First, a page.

How utterly absurd! I feel you there, in every pore. Your silence clamors in my ears. You can nail up your mouth, cut your tongue out—but you can’t prevent your being there. Can you stop your thoughts? I hear them ticking away like a clock, tick-tock, tick-tock, and I’m certain you hear mine. [You’re] everywhere, and every sound comes to me soiled, because you’ve intercepted it on its way.[181]

Later in the play, when Garcin goes to strangle Inez after she mercilessly teases him about his military desertion, she uses his awareness of her own judgment to drive the stake in ever further, instructing him to feel her eyes “boring into”[182] him:

You’re a coward, Garcin, because I wish it, I wish it—do you hear?—I wish it. And yet, just look at me, see how weak I am, a mere breath on the air, a gaze observing you, a formless thought that thinks you. Ah, they’re open now, those big hands, those coarse, man’s hands! But what do you hope to do? You can’t throttle thoughts with hands.[183]

As Sartre so keenly observes in this play, when we really feel watched, our emotions and behaviors are strongly influenced. Nature has made us exquisitely—and sometimes painfully—aware of others’ eyes on us. Although these other minds may well be “mere breath on the air,” they still are a potentially deadly miasma.

Our acute sensitivity to being in the judgmental presence of others shouldn’t come as any surprise. Sartre’s theatrical drawing room simulating hell aside, it’s largely the reason why so many people stand primping for an hour or more before the mirror every morning, why we’re more vigilant about bagging our dogs’ bowel movements when they’ve done their business in front of an audience, why public speaking is many people’s worst nightmare, why stores invest so much money in cameras and security guards, and why we don’t publicly excavate our belly buttons for lint.

In fact, in a wide range of recent laboratory experiments, participants have been found to act more prosocially (and less antisocially) when cues in the environment suggest they’re being observed—even when these cues are just crude stimuli such as eyespots on a computer screen, or a toy placed on a bookshelf with big, prominent, humanlike eyes. We even leave better tips when there’s a picture of a pair of eyes posted above the tip jar.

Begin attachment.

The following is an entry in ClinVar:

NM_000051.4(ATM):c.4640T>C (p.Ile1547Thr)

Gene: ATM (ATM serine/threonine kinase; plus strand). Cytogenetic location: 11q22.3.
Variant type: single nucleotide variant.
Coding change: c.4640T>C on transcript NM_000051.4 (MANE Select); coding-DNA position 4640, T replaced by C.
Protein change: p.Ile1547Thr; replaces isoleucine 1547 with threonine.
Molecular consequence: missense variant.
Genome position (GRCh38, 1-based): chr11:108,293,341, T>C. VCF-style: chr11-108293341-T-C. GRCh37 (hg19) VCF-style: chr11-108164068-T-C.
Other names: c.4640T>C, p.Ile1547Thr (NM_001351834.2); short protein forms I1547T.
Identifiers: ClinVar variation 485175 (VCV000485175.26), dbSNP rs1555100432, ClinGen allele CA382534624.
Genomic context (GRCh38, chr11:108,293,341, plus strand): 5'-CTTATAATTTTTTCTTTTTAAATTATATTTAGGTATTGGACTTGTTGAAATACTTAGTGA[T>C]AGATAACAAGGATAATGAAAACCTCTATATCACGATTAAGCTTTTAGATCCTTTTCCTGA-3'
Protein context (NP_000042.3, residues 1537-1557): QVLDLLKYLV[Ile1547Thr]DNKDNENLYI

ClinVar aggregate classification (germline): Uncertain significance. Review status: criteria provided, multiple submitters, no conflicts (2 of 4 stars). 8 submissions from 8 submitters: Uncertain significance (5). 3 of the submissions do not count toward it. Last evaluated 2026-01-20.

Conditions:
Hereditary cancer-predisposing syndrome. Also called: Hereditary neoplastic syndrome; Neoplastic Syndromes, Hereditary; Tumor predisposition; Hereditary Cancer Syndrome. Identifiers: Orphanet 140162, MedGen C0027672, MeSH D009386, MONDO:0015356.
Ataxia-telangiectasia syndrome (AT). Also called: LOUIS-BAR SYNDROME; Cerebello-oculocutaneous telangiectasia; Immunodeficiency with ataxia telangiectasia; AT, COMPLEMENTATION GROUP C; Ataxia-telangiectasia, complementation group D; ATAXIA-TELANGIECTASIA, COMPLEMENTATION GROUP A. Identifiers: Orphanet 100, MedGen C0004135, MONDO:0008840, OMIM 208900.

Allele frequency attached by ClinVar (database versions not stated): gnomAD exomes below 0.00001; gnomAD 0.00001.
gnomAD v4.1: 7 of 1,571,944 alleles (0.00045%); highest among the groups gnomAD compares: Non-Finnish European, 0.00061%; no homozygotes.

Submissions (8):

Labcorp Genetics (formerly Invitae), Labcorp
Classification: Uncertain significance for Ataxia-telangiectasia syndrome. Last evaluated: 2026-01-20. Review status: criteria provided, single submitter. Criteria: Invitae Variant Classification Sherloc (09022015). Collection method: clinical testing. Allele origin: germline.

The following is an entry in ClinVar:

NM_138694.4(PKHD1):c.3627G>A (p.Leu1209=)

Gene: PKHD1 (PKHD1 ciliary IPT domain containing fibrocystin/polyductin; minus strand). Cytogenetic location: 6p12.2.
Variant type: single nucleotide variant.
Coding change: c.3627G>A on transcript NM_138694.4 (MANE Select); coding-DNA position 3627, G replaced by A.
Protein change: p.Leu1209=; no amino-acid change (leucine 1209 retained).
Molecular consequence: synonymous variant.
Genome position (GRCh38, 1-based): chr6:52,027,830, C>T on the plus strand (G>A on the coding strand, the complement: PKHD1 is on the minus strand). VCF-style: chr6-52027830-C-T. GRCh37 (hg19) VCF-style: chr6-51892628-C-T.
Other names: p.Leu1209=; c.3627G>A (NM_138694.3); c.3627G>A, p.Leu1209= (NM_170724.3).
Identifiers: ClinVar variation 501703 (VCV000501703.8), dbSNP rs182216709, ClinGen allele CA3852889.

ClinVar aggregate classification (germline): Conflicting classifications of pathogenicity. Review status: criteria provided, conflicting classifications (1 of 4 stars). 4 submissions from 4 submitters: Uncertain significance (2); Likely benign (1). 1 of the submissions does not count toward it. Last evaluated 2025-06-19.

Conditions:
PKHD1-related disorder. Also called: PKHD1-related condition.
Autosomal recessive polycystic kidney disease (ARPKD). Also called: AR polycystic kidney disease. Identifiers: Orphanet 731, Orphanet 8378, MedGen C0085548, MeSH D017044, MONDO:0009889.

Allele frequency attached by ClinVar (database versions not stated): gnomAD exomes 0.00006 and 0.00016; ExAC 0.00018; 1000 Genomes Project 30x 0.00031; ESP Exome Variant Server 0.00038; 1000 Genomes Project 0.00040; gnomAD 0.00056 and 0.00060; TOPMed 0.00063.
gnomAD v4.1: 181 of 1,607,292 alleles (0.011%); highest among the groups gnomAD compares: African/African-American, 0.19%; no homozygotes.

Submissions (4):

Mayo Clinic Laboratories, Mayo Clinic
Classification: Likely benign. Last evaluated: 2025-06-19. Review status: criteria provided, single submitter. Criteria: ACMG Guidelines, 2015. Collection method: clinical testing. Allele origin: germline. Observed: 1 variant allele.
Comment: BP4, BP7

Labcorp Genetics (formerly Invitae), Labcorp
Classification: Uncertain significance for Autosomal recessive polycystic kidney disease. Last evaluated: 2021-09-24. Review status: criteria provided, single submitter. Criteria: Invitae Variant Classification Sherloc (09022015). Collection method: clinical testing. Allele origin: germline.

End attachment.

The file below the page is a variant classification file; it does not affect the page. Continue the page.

Does this mean we’re well behaved only because we’re concerned about our reputations? Not entirely—not in the sense of being consciously aware of this motivation anyway. But because of our peculiar evolution, one that involved theory of mind, human minds are a buzzing hive of antagonistic forces and compulsions. We harbor a beast within. It’s not the devil, of course, but nature itself. Owing to the scaffolding of our psychological evolution, in which being impulsive, hedonistic, and uninhibited tended to pay off for our ancestors for millions of years, we’ve each got a bit of a rotten core, that id-like carnal base that makes us lust after those we shouldn’t, fantasize about things we oughtn’t, and dream about doing things we mustn’t. If, for example, a particularly invasive government, in attempting to better understand human nature from a scientific perspective, issued a decree for all men to wear a penile plethysmograph (a device measuring blood flow to the penis, which some people therefore believe serves as an objective measure of sexual arousal) throughout the day, we’d discover a lot of conscientious objectors. Ostensibly, men would refuse to go along with the mandate on principle: how dare the authorities even suggest such a thing, they’d say; this is a case of a government going too far. But the refusal would also be for fear of what such a study would reveal about our hidden natures, because sexual arousal is one of the few things not easily tamed by moral willpower.

If you recall from your basic biology tutorials, there’s one thing that Darwinian evolution can’t do, which is to start over from scratch using a blank genetic canvas. As a general rule, we humans don’t like to conceive of ourselves as animals. The trouble, however, is that that is precisely what we are. Nature has left many remembrances of our primal past embedded in our inherited genotypes. These include a truncated, undeveloped tail at the base of our spines and, in women, two milk-filled udders that swell up over pregnancy with teats perfect for suckling. Although they’ve become blunted over the past few million years, perhaps nothing reminds us of our animal natures more than the intimate touch of our own clumsy tongues palpating against the enameled tips of our canines, those carnivorous tools designed so clearly for defleshing the bones of our prey, and occasionally for organic weaponry.